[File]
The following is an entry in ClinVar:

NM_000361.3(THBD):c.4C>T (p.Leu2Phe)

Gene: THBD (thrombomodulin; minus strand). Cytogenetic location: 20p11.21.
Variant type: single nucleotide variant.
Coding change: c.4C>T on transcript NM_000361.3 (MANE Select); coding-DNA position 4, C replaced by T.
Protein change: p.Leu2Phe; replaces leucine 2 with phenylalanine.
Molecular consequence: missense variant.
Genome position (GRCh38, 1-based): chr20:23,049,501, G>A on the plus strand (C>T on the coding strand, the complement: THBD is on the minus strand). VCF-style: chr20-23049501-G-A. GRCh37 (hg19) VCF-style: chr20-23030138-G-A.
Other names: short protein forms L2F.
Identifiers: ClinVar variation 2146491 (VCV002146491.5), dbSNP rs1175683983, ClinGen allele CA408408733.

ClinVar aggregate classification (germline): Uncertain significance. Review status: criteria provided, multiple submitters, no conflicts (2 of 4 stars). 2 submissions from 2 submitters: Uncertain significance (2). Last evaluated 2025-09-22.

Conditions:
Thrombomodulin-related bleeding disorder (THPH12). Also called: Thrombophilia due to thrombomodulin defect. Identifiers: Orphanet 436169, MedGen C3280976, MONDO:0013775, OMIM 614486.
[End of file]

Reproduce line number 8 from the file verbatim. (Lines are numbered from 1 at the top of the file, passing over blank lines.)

Genome position (GRCh38, 1-based): chr20:23,049,501, G>A on the plus strand (C>T on the coding strand, the complement: THBD is on the minus strand). VCF-style: chr20-23049501-G-A. GRCh37 (hg19) VCF-style: chr20-23030138-G-A.